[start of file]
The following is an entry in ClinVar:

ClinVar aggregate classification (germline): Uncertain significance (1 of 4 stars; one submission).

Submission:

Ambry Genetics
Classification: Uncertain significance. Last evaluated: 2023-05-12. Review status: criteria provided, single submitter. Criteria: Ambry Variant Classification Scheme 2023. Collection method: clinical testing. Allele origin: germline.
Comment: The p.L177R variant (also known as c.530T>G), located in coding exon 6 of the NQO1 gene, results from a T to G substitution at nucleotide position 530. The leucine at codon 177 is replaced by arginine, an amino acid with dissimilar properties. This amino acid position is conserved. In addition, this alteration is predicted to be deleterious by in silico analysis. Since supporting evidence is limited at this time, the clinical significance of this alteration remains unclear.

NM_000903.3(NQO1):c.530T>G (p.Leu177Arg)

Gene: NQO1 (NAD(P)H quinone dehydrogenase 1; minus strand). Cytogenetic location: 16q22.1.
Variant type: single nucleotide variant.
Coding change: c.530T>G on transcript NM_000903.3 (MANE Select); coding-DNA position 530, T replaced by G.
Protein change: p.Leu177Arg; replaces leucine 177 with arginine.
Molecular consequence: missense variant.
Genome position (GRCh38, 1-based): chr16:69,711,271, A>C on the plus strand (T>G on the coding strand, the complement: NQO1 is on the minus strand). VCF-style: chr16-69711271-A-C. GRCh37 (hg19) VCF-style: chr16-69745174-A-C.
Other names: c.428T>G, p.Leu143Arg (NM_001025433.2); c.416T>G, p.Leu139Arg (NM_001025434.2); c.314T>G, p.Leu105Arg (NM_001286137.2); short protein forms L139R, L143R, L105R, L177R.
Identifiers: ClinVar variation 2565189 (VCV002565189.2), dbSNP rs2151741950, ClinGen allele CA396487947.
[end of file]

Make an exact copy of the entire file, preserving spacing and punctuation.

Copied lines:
The following is an entry in ClinVar:

ClinVar aggregate classification (germline): Uncertain significance (1 of 4 stars; one submission).

Submission:

Ambry Genetics
Classification: Uncertain significance. Last evaluated: 2023-05-12. Review status: criteria provided, single submitter. Criteria: Ambry Variant Classification Scheme 2023. Collection method: clinical testing. Allele origin: germline.
Comment: The p.L177R variant (also known as c.530T>G), located in coding exon 6 of the NQO1 gene, results from a T to G substitution at nucleotide position 530. The leucine at codon 177 is replaced by arginine, an amino acid with dissimilar properties. This amino acid position is conserved. In addition, this alteration is predicted to be deleterious by in silico analysis. Since supporting evidence is limited at this time, the clinical significance of this alteration remains unclear.

NM_000903.3(NQO1):c.530T>G (p.Leu177Arg)

Gene: NQO1 (NAD(P)H quinone dehydrogenase 1; minus strand). Cytogenetic location: 16q22.1.
Variant type: single nucleotide variant.
Coding change: c.530T>G on transcript NM_000903.3 (MANE Select); coding-DNA position 530, T replaced by G.
Protein change: p.Leu177Arg; replaces leucine 177 with arginine.
Molecular consequence: missense variant.
Genome position (GRCh38, 1-based): chr16:69,711,271, A>C on the plus strand (T>G on the coding strand, the complement: NQO1 is on the minus strand). VCF-style: chr16-69711271-A-C. GRCh37 (hg19) VCF-style: chr16-69745174-A-C.
Other names: c.428T>G, p.Leu143Arg (NM_001025433.2); c.416T>G, p.Leu139Arg (NM_001025434.2); c.314T>G, p.Leu105Arg (NM_001286137.2); short protein forms L139R, L143R, L105R, L177R.
Identifiers: ClinVar variation 2565189 (VCV002565189.2), dbSNP rs2151741950, ClinGen allele CA396487947.